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Dental health is in the genes

Our dental health could be more down to our genes than previously thought, new research has found.

Certain patients may need to visit their dentist less than the recommended amount, with very little proven evidence of necessary bi-annual appointments. However some should most likely be having more regular check ups if their family has a history of periodontitis.

A study of over 5,100 local adults at the University of Michigan revealed that many factors affect our teeth despite a rigorous oral hygiene regime, with our family history being a key element. Dental care and recommendations should be specific to each patient to meet their needs.

The study assessed the top three factors of periodontal diseases – smoking, diabetes and genetics – along with statistics of tooth extraction.

Those who underwent biannual visits had a tooth removal rate of 17 per cent, whilst those who saw a dentist only once a year had a 22 per cent extraction rate. This extremely small difference suggests that other factors are at play.

Professor William Giannobile, leader of the research, said: “We think that now with this new information, we’re able to treat patients at the individual level…instead of a one-size-fits-all treatment.”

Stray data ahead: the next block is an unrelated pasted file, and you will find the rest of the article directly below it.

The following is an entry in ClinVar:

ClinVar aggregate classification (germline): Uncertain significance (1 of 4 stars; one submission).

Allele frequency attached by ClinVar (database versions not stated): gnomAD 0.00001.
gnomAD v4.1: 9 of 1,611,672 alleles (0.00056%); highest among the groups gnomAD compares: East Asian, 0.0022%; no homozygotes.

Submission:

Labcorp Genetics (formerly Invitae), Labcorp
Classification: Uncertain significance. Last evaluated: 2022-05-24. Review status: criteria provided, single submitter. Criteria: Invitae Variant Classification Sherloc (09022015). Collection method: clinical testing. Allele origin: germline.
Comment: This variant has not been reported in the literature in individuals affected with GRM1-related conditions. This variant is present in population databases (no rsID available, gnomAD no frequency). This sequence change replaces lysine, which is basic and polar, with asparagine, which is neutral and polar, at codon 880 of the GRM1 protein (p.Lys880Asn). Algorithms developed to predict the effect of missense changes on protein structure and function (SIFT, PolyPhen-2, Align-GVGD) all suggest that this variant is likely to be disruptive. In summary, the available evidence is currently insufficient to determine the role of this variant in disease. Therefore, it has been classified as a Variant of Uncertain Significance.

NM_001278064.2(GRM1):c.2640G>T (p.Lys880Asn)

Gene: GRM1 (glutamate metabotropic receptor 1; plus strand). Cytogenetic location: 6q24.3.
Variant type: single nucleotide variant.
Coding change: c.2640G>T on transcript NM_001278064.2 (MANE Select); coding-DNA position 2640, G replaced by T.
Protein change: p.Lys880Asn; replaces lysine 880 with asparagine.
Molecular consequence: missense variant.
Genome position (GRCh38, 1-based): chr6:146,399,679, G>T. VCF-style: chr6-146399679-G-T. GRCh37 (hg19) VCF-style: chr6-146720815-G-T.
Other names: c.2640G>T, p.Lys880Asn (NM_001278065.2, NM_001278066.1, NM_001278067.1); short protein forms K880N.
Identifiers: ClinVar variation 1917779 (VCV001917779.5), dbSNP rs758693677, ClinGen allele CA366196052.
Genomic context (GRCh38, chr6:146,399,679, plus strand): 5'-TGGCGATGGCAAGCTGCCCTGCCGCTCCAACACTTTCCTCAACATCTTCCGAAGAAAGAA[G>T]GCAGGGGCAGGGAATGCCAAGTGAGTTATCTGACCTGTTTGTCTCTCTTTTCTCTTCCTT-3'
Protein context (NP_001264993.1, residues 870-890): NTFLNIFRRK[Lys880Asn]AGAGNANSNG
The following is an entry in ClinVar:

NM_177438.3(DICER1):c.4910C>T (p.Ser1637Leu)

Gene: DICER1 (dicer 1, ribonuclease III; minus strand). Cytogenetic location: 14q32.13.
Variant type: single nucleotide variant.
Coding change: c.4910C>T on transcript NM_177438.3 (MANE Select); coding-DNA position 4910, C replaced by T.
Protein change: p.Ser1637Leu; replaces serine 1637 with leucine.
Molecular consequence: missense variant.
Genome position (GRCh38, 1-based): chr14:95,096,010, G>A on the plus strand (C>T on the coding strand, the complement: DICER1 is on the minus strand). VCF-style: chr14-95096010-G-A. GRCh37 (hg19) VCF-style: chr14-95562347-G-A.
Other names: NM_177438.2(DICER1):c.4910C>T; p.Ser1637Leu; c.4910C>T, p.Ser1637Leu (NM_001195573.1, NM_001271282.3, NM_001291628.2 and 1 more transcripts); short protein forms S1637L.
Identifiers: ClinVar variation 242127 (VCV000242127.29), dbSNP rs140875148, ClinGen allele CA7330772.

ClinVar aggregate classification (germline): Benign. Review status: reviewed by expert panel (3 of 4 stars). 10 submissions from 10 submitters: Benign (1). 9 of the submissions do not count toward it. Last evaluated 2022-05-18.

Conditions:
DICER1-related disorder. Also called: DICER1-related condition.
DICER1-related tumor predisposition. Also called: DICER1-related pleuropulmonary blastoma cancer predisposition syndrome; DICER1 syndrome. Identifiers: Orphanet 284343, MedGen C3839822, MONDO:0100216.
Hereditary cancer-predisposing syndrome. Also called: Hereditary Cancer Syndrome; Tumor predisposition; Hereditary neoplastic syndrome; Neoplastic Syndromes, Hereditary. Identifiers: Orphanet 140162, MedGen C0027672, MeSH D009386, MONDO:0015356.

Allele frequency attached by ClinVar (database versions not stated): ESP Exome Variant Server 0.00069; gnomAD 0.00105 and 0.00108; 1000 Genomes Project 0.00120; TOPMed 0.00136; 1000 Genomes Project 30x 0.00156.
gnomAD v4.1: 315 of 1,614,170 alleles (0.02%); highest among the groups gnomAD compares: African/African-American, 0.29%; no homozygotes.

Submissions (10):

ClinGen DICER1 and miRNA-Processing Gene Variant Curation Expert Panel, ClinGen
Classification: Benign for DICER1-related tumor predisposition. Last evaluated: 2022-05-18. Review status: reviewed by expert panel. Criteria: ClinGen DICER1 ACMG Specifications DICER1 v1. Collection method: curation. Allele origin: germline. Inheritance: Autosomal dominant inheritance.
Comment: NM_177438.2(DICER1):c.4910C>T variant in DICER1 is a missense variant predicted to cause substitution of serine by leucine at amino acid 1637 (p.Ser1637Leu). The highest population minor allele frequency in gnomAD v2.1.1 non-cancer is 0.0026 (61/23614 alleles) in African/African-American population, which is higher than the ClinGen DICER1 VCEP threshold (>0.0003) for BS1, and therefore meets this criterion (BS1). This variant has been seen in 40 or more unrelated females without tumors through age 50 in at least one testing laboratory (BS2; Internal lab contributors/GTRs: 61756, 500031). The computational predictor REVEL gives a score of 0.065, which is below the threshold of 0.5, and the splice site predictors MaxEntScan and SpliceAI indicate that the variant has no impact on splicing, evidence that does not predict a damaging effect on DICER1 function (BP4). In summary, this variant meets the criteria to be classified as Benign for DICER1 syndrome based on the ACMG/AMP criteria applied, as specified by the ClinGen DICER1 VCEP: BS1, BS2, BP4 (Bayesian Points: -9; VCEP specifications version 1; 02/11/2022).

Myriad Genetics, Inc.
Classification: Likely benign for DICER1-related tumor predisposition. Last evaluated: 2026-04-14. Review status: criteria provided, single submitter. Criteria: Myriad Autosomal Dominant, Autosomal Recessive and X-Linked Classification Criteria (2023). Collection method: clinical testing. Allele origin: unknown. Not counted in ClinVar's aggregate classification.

Professor Giannobile told the New York Times: “If you are high risk, it is much more important for you to be seen frequently, but for the low-risk people it’s not.”

Whilst this research could provide answers to many patients problems, it is still true that periodontitis affects 47 per cent of the adult population and over 65 million people have some sort of chronic inflammatory gum disease.

It is still extremely important that this development does not affect patient attitudes towards their own dental hygiene regime. Prevention is still the best cure and dental marketing can provide an excellent reminder that you should brush your teeth for two minutes twice a day.

Helpful dental posters and dental welcome packs can give high-quality information on the correct way to look after your teeth.

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